But those glory days were a thousand years gone. The wooden structures and rafts had long rotted away and been reclaimed by the swamp. Now only the crumbling remains of the most well-built stone buildings marked the location of the once prosperous city. The current state of KhanzaRoo would have left her with a mixture of sadness and satisfaction, had she not been filled with irritation at Arcon’s incessant droning.
“Pig, tortoise, horse, cow, frog, rabbit, mountain cat, mist bronto . . .”
“Is something troubling you, Mellinda?” asked the Troll King. The tall leader of the trollkin was waiting for her next to a staircase that descended from the far end of the balcony. His human eye was fixed on her with curiosity.
“I am well, my king,” Mellinda assured him. This king was perceptive. She was confident that she had let no hint of her frustration touch her face. “I simply feel a bit of sadness at KhanzaRoo’s current state.”
Her words were partially true. When Mellinda was a child, KhanzaRoo had been her favorite place to visit. Then again, when Mellinda had been a goddess, she had choked and overwhelmed the city with her armies of trolls.
“Snake,” Arcon added, an accusatory note in his voice.
The king, unable to hear the snide comment of the human mage trapped inside of Mellinda’s mind, simply nodded in understanding. “Yes, my city is a shambles. But that will soon change. My people work hard to bring KhanzaRoo back to its glory. Already they have cleared most of the buildings of trees and vines. It will go faster as our numbers grow.”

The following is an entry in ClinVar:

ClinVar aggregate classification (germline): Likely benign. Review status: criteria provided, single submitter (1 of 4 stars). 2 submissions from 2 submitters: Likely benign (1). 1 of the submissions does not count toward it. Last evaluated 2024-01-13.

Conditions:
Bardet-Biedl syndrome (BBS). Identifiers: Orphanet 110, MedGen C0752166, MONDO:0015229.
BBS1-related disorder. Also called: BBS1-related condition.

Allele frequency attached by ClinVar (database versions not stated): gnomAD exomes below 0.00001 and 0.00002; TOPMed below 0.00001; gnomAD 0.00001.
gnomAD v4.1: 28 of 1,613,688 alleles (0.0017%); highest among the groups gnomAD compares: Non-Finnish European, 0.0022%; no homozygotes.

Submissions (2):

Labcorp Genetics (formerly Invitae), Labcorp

“They have done admirably,” she said, bowing her head slightly. “And just how quickly are the trollkin growing?”
The right side of his face gave her a slight smile. “The Mother births more of us every day, but . . . you will see.”
Mellinda smiled and inclined her head again. From her short time among the trollkin, she estimated that they numbered no more than three hundred. For her army to be effective she would need more. A lot more.
The Troll King turned and descended the stairway that snaked down the palace’s terraced outer wall. As she followed the king and his assistant, Mellinda could see the result of the trollkin’s hard work. Though sections of the palace were still blanketed by vines, all of the sections in use had been completely scraped clean. The stairway, though cracked and weathered, was clear save for one place half way down where a tenacious swamp tree had grown out of the side of the palace. The trollkin had cut the offending tree down, leaving a flat stump. Its roots bored into the rock of the palace like spider legs.
They passed the stump and rounded the corner of the pyramid and Mellinda saw that the staircase continued all the way down to the base of the pyramid where a small courtyard butted up to the edge of a small lake. A distant memory entered Mellinda’s mind and she knew where they were headed.